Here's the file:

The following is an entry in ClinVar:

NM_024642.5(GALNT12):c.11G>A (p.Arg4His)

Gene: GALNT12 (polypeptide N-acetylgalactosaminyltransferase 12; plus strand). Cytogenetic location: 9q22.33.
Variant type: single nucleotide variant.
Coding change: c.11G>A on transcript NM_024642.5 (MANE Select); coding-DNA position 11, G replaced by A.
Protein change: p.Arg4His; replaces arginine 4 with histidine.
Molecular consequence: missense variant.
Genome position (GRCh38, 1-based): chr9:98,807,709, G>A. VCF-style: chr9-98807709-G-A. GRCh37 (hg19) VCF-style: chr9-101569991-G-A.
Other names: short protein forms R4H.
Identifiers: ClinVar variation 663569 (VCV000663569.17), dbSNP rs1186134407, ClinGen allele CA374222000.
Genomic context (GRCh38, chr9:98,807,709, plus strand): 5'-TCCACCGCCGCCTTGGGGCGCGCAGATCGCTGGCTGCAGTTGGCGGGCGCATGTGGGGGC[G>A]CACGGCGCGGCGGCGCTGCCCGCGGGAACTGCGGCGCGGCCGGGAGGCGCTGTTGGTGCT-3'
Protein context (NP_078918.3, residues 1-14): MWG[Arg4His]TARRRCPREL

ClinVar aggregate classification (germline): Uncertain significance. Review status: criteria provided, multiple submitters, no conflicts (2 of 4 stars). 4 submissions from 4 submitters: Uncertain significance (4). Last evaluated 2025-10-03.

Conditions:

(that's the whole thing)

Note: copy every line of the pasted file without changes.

The following is an entry in ClinVar:

NM_024642.5(GALNT12):c.11G>A (p.Arg4His)

Gene: GALNT12 (polypeptide N-acetylgalactosaminyltransferase 12; plus strand). Cytogenetic location: 9q22.33.
Variant type: single nucleotide variant.
Coding change: c.11G>A on transcript NM_024642.5 (MANE Select); coding-DNA position 11, G replaced by A.
Protein change: p.Arg4His; replaces arginine 4 with histidine.
Molecular consequence: missense variant.
Genome position (GRCh38, 1-based): chr9:98,807,709, G>A. VCF-style: chr9-98807709-G-A. GRCh37 (hg19) VCF-style: chr9-101569991-G-A.
Other names: short protein forms R4H.
Identifiers: ClinVar variation 663569 (VCV000663569.17), dbSNP rs1186134407, ClinGen allele CA374222000.
Genomic context (GRCh38, chr9:98,807,709, plus strand): 5'-TCCACCGCCGCCTTGGGGCGCGCAGATCGCTGGCTGCAGTTGGCGGGCGCATGTGGGGGC[G>A]CACGGCGCGGCGGCGCTGCCCGCGGGAACTGCGGCGCGGCCGGGAGGCGCTGTTGGTGCT-3'
Protein context (NP_078918.3, residues 1-14): MWG[Arg4His]TARRRCPREL

ClinVar aggregate classification (germline): Uncertain significance. Review status: criteria provided, multiple submitters, no conflicts (2 of 4 stars). 4 submissions from 4 submitters: Uncertain significance (4). Last evaluated 2025-10-03.

Conditions: